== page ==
After almost a decade of consideration, The Hague's arbitration court announced Monday that Russia must pay out $50 billion in damages to the shareholders of the defunct oil giant Yukos.
The court said in its ruling that Russia had violated international laws under the Energy Charter Treaty, leading to Yukos going bankrupt.
Russia must meet its obligations before Jan. 15, 2015 or face interest rate penalties on unpaid debt.
“Yukos was the object of a series of politically motivated attacks by the Russian authorities that eventually led to its destruction,” the court ruling said. “The primary objective of the Russian Federation was not to collect taxes but rather to bankrupt Yukos and appropriate its valuable assets.”
Following the seizure of Yukos' assets after its management had been convicted of fraud in 2005, the company's shareholders turned to The Hague arbitration court, with claims that rose over time from an initial $28 billion to $114 billion.
Having learned in advance about the ruling via the media, Foreign Minister Sergei Lavrov said that Moscow would appeal if it was confirmed that the Yukos shareholders had triumphed.
After the decision was made public, the Finance Ministry said in a statement it would challenge the decision in the Netherlands' courts, labeling the ruling “politically biased.”
Although the ruling was only made public on Monday, the decision was actually made on July 18, the day after Malaysia Airlines Flight MH17 was downed in eastern Ukraine, an incident that Western leaders have blamed on pro-Russian separatists using weaponry supplied by Russia.
Emmanuel Gaillard, the claimants' representative in court, said the announcement of the ruling was held back 10 days on Russia's request, Interfax reported.
Yukos founder Mikhail Khodorkovsky, who was released last December after spending 10 years in prison said he was pleased with the ruling but added that he would not benefit from the decision.
“I was not among the sides in this process and will not claim any personal financial gain from it,” he said on his official website.
As the results of the ruling were made public, Yukos shareholders also expressed their overall satisfaction with the outcome.
“I am very pleased the international tribunal in The Hague decided that Russia violated international laws and illegally expropriated Yukos,” Leonid Nevzlin, the biggest benefactor of the company's assets said in an e-mailed statement, Reuters reported.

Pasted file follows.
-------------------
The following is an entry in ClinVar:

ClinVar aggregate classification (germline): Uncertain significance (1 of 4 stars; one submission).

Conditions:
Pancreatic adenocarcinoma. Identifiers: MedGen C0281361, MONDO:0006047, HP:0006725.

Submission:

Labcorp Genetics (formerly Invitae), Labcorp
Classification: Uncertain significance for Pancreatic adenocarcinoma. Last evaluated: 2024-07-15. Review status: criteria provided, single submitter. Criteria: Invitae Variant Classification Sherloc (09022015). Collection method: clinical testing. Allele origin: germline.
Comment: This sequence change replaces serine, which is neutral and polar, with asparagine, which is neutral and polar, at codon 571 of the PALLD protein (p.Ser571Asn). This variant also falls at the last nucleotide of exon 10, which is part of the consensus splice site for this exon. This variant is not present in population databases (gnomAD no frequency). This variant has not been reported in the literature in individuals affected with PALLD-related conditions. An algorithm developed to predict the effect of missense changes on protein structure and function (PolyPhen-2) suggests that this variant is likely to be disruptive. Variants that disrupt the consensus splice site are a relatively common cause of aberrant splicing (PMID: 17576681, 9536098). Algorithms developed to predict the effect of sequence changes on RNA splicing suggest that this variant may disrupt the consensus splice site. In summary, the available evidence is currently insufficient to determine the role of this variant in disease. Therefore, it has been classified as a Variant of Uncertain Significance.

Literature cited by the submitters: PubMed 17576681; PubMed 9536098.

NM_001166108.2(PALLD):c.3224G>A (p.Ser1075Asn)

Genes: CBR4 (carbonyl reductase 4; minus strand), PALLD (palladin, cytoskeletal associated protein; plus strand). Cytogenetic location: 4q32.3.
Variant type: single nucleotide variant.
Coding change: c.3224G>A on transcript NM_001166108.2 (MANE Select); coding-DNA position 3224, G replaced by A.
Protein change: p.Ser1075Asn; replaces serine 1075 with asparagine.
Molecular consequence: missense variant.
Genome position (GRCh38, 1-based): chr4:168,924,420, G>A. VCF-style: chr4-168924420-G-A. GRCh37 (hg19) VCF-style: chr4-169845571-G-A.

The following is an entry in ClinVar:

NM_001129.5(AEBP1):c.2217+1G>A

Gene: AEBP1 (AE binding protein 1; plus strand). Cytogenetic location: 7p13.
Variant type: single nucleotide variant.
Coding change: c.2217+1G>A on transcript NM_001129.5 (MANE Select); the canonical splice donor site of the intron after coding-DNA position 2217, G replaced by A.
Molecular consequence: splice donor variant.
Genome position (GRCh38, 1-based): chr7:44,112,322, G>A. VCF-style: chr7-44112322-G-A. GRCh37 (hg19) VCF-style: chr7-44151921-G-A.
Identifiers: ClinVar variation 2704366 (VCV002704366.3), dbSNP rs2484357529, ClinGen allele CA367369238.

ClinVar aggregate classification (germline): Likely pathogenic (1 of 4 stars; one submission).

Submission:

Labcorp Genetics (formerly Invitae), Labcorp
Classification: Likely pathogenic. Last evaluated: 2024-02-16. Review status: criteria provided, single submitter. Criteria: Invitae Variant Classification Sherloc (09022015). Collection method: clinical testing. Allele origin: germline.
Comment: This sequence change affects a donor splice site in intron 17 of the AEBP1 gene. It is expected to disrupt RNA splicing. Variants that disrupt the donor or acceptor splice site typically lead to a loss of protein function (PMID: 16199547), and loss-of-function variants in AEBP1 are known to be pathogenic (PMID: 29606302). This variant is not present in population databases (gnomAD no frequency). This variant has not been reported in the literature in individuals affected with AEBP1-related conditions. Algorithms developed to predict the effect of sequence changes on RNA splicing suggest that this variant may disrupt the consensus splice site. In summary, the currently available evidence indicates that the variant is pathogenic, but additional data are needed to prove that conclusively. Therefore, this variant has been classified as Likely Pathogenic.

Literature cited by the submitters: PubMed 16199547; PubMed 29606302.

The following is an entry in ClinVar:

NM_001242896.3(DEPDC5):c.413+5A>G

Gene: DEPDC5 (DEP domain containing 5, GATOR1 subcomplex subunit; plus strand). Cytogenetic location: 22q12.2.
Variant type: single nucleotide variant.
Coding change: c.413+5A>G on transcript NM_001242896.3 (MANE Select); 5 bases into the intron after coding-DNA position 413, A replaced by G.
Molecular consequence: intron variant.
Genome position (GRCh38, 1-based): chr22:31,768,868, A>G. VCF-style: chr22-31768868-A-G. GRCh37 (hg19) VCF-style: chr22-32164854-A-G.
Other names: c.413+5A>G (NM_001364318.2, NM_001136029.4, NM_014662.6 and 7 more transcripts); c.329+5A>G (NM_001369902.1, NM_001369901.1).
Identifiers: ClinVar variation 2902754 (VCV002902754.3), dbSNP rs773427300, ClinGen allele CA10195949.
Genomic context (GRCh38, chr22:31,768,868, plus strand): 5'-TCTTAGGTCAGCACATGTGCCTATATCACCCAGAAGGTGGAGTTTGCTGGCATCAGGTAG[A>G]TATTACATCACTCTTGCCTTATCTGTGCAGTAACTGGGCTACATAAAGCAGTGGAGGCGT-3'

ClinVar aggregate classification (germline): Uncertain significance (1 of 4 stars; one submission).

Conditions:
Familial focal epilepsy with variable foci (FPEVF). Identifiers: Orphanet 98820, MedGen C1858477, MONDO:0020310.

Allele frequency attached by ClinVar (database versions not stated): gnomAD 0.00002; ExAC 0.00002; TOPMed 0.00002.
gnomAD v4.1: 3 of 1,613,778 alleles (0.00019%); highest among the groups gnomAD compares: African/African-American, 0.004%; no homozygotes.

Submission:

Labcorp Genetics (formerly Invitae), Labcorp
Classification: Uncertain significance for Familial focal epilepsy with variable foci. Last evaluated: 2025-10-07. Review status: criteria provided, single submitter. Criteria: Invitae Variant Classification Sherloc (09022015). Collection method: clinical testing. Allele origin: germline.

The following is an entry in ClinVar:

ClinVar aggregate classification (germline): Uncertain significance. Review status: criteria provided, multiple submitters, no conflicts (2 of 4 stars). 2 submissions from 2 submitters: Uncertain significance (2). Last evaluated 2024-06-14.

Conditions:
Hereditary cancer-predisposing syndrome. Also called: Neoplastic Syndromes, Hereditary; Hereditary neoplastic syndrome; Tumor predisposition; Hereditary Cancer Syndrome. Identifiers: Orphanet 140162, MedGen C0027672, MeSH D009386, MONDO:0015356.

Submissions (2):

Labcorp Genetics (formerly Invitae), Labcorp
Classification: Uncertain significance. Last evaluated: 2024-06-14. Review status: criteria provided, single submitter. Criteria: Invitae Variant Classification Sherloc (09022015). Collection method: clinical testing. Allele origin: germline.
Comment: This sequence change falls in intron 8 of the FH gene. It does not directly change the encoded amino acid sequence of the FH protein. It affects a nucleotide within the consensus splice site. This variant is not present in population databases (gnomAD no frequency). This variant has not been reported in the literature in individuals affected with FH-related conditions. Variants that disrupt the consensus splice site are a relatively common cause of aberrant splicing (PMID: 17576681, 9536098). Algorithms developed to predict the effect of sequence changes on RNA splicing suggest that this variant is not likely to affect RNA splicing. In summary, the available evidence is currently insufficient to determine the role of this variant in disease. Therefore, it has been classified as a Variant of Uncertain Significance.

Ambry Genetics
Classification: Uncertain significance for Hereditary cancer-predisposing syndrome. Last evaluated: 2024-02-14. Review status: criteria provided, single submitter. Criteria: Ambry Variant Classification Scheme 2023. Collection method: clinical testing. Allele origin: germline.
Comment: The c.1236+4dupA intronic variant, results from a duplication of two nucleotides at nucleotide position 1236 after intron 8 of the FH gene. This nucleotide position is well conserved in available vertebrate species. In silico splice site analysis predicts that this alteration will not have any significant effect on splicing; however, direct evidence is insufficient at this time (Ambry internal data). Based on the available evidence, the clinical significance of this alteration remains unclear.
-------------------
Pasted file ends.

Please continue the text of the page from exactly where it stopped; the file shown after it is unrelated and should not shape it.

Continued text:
Lawyers said Russia has no chance of even appealing the ruling and has limited grounds for having it reviewed.
“A distinctive feature of an arbitration court ruling is that it does not presuppose that there will be an appeal. The decision is final and the sides now have to abide by it,” said Elvira Abdullina, deputy head of an international branch of AMR Consulting, a Moscow-based law consultancy.
A review is possible, she said, but would be limited to procedural appeals, such as claims that one of the sides had not been given a full opportunity to present its case.
“But it is very unlikely that the highly experienced arbitration and professional staff of The Hague's court could have made such violations,” Abdullina said.
Other grounds for a review would be to challenge the court's application of the international Energy Charter Treaty's rules, which Russia is said to have breached, said Sergei Treschev, a partner with law firm Squire Patton Boggs.
“Russia has not ratified the Energy Charter that serves as the main grounds for the ruling and it could appeal that for this reason the whole hearing was unjustified,” he said, adding that it was unclear whether such a review would go in Russia's favor.
Another way out would be to settle outside of court, something Treschev also thinks would have slim chances of success given the politically charged nature of the case.
Russia will likely refuse to pay the damages, which are unprecedented in arbitration practice, Adbullina and Treschev said, meaning that state assets abroad would have to be seized for the Yukos shareholders to receive anything — a painstaking process.
At the same time the shareholders are determined to go on battling Russia to settle their claims.
Tim Osborne, head of GML group, which represents the interests of Yukos shareholders, on Monday said that a lawsuit against BP, which has a 20 percent stake in Rosneft, was “not unlikely” if Russia does not pay out the $50 billion, ITAR-Tass reported.
State-owned Rosneft became Russia's No. 1 oil company after it acquired Yukos' assets following its breakup.
Rosneft said Monday in a statement that it does not bear any responsibility in the court dispute between Yukos shareholders and Russia, before going on to say that its receipt of Yukos' assets was fully justified and in strict accordance with the laws applicable at the time.
During the arbitration proceedings in The Hague, Russia's representatives in court had argued that privately oil company Surgutneftegaz, known for its ties with the Kremlin, was the one to benefit from the sale of Yukos' assets, not Rosneft. The assets still ended up with Rosneft, however, having been resold by Surgutneftegaz at a discount price. Surgutneftegaz did not comment on the matter on Monday.